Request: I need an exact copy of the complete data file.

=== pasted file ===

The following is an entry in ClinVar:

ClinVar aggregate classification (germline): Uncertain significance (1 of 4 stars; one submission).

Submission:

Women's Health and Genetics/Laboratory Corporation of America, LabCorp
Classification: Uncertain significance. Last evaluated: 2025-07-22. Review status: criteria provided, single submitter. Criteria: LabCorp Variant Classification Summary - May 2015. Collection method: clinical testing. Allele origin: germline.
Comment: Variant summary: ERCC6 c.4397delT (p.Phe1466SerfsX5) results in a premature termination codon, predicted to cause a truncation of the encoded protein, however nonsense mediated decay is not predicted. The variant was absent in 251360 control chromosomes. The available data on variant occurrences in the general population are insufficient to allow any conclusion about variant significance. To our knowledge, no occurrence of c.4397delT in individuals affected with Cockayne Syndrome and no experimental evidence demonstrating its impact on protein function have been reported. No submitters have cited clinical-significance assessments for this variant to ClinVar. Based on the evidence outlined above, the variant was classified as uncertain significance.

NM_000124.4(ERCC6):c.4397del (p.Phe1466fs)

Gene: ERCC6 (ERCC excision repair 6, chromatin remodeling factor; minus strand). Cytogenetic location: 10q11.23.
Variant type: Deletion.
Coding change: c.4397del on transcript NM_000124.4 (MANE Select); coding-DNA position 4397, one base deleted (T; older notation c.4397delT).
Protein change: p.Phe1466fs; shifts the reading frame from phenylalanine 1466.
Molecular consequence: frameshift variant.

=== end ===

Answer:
The following is an entry in ClinVar:

ClinVar aggregate classification (germline): Uncertain significance (1 of 4 stars; one submission).

Submission:

Women's Health and Genetics/Laboratory Corporation of America, LabCorp
Classification: Uncertain significance. Last evaluated: 2025-07-22. Review status: criteria provided, single submitter. Criteria: LabCorp Variant Classification Summary - May 2015. Collection method: clinical testing. Allele origin: germline.
Comment: Variant summary: ERCC6 c.4397delT (p.Phe1466SerfsX5) results in a premature termination codon, predicted to cause a truncation of the encoded protein, however nonsense mediated decay is not predicted. The variant was absent in 251360 control chromosomes. The available data on variant occurrences in the general population are insufficient to allow any conclusion about variant significance. To our knowledge, no occurrence of c.4397delT in individuals affected with Cockayne Syndrome and no experimental evidence demonstrating its impact on protein function have been reported. No submitters have cited clinical-significance assessments for this variant to ClinVar. Based on the evidence outlined above, the variant was classified as uncertain significance.

NM_000124.4(ERCC6):c.4397del (p.Phe1466fs)

Gene: ERCC6 (ERCC excision repair 6, chromatin remodeling factor; minus strand). Cytogenetic location: 10q11.23.
Variant type: Deletion.
Coding change: c.4397del on transcript NM_000124.4 (MANE Select); coding-DNA position 4397, one base deleted (T; older notation c.4397delT).
Protein change: p.Phe1466fs; shifts the reading frame from phenylalanine 1466.
Molecular consequence: frameshift variant.